The quickest, easiest cooking technique you should have in your repertoire

I’ve been using foil packets for years while camping as an easy way to make individually portioned meals. It wasn’t until recently that I started using them outside of a fire pit. Once I learned a few things about how to cook in foil packets, I fell in love with this easy cooking technique!

We have a great collection of wrap-and-cook foil packet recipes, but you can make almost anything in aluminum foil. This guide will teach you everything you need to know about making these prep-ahead meals.

Getting started: Which foods work (and, which don’t)

Most foods work for foil packet cooking, but some items take longer to cook than others. It would be a bad idea to put raw potatoes and cheese into a packet at the same time—the cheese would burn well before the potatoes had a chance to cook! Consider the cook time of your meats and vegetables before packing them in foil together. You can always open the packet and add quick-cooking foods at the end.

If you want to include grains like rice or pasta in your packet, you’ll need to pre-cook them first. The foil packet simply won’t get hot enough, and it lacks the proper amount of moisture to cook these types of food.

Choosing your seasonings

You can season your foil packets with any number of herbs or dried spices, but make sure you consider moisture when putting together your seasoning blend. You definitely want to create some steam in there to keep your meats and vegetables from drying out. Think about adding some high-moisture vegetables like onions or tomatoes, or include any number of flavorful liquids to the mix. We really like oil and vinegar, soy sauce, Worcestershire, or beer—but feel free to get creative with those seasonings.

Make sure everything cooks evenly

Cooking in a foil packet is pretty similar to cooking a sheet pan dinner—you want to make sure everything cooks at the same rate. Consider cutting vegetables to the same size, and avoid packing long-cooking vegetables in the same foil as short-cooking ones.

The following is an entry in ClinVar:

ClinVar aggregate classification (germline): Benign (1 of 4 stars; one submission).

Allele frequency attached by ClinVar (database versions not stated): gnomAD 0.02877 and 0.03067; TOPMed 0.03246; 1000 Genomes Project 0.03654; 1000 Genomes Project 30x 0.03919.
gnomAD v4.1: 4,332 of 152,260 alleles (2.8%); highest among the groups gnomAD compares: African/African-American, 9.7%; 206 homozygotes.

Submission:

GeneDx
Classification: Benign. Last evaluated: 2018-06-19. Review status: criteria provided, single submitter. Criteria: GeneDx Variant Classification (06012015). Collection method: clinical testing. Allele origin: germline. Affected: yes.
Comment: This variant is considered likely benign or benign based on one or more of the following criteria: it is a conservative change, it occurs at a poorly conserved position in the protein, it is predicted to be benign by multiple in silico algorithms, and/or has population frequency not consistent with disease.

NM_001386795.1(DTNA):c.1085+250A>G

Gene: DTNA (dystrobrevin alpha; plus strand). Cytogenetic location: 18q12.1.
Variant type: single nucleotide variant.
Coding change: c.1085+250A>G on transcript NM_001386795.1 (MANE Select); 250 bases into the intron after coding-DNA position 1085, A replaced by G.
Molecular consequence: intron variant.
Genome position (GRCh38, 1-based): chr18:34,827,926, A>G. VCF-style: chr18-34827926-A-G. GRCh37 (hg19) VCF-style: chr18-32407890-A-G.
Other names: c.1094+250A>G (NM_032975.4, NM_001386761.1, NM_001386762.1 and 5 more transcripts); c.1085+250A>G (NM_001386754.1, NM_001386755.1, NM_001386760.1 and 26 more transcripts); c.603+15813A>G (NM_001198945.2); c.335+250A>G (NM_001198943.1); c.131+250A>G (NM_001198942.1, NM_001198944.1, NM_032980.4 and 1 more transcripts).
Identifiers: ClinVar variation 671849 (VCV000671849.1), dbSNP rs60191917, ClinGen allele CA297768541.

If you’re cooking with meat, either pound the meat so it’s thinner or cut it into small strips. You could also include a whole piece of meat, if you like, but make sure to pack it on the bottom of the foil. Since it takes the longest to cook, it needs to be closest to the heat.

Sealing your foil packet

It might sound easy to seal a foil packet, but there’s actually a tried-and-true technique here. If you just pinch the sides shut, you might allow steam and juices to escape as the packet heats up. The best way to prevent undercooked food is by tightly folding the foil shut.

After placing your ingredients in the middle of the aluminum foil sheet, bring the long sides together in the center. Crease the pieces together and tightly fold in a downward motion, continuing to create folds until the foil lies flat against the packet’s top. Then, fold the shorter sides inward in a similar fashion.

A few additional tips and tricks

It’s definitely worth investing in heavy-duty foil. The lightweight stuff will rip easily, causing any built up steam to escape. Your food won’t cook as quickly, and you could also create a mess because of leaks. If you don’t have any heavy-duty foil on hand, consider double wrapping your packet.

Finally, be careful when opening your packet! If you followed all of these tips and tricks, your packet will be perfectly cooked but full of steam. You can pierce a small hole into the packet to release the steam if you know everything is cooked, or carefully unfold the foil using tongs to protect your hands.

Try making some of these foil packets for your next dinner party. It definitely qualifies as a way to achieve tip No. 2 on our list of insanely smart ideas for your backyard barbecue!

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